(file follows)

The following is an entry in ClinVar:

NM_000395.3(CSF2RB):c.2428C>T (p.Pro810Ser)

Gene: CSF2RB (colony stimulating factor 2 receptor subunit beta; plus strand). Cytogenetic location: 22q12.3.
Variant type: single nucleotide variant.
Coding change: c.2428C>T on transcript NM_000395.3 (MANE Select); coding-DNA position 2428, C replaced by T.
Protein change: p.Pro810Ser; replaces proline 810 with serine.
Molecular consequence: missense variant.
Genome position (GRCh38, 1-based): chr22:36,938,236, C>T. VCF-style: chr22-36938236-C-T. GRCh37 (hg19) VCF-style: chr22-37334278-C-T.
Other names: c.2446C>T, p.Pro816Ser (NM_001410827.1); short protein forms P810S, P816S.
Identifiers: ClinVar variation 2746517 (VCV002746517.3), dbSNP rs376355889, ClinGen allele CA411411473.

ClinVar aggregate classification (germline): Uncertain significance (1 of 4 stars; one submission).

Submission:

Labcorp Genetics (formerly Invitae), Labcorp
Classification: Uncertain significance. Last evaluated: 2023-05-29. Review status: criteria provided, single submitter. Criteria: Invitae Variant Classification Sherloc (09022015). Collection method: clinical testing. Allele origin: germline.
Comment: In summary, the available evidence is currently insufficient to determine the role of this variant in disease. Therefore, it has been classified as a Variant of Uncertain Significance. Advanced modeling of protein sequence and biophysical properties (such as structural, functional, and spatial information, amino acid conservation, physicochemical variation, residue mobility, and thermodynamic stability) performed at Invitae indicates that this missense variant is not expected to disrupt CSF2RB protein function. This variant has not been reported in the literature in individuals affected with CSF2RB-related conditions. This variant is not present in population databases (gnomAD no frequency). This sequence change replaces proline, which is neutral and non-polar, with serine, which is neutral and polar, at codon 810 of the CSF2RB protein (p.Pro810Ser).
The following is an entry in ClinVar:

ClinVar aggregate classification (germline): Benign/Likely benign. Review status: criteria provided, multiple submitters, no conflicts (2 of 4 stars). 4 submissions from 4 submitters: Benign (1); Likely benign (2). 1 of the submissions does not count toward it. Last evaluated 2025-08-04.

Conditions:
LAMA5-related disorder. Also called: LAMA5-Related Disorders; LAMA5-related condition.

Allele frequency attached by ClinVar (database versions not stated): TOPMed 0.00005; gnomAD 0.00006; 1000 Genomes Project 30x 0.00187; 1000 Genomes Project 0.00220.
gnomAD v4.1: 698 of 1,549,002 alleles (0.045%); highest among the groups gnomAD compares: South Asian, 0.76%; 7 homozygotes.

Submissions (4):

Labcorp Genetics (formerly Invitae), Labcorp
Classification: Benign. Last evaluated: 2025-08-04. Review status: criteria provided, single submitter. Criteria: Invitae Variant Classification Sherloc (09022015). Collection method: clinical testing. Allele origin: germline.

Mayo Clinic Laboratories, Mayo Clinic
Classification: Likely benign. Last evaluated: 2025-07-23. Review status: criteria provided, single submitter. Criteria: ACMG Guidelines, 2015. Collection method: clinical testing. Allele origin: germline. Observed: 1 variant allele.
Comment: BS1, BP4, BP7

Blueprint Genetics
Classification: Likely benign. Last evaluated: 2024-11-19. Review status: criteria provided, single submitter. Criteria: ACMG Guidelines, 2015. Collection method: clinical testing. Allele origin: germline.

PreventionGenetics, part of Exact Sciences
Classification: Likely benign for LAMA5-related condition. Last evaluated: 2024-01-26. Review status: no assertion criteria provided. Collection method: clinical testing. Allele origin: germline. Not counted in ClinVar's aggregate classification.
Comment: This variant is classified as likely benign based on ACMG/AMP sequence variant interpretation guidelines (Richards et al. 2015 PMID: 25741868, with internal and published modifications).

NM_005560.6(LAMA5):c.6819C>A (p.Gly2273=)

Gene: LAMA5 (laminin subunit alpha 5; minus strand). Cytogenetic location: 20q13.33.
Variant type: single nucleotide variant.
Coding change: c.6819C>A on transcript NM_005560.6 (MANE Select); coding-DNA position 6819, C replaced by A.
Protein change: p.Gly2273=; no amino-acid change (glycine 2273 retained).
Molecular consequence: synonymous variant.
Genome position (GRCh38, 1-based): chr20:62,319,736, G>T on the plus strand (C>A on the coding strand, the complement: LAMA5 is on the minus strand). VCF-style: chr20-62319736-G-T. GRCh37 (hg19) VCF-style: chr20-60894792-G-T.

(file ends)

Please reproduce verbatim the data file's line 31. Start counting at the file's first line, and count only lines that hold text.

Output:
Classification: Likely benign for LAMA5-related condition. Last evaluated: 2024-01-26. Review status: no assertion criteria provided. Collection method: clinical testing. Allele origin: germline. Not counted in ClinVar's aggregate classification.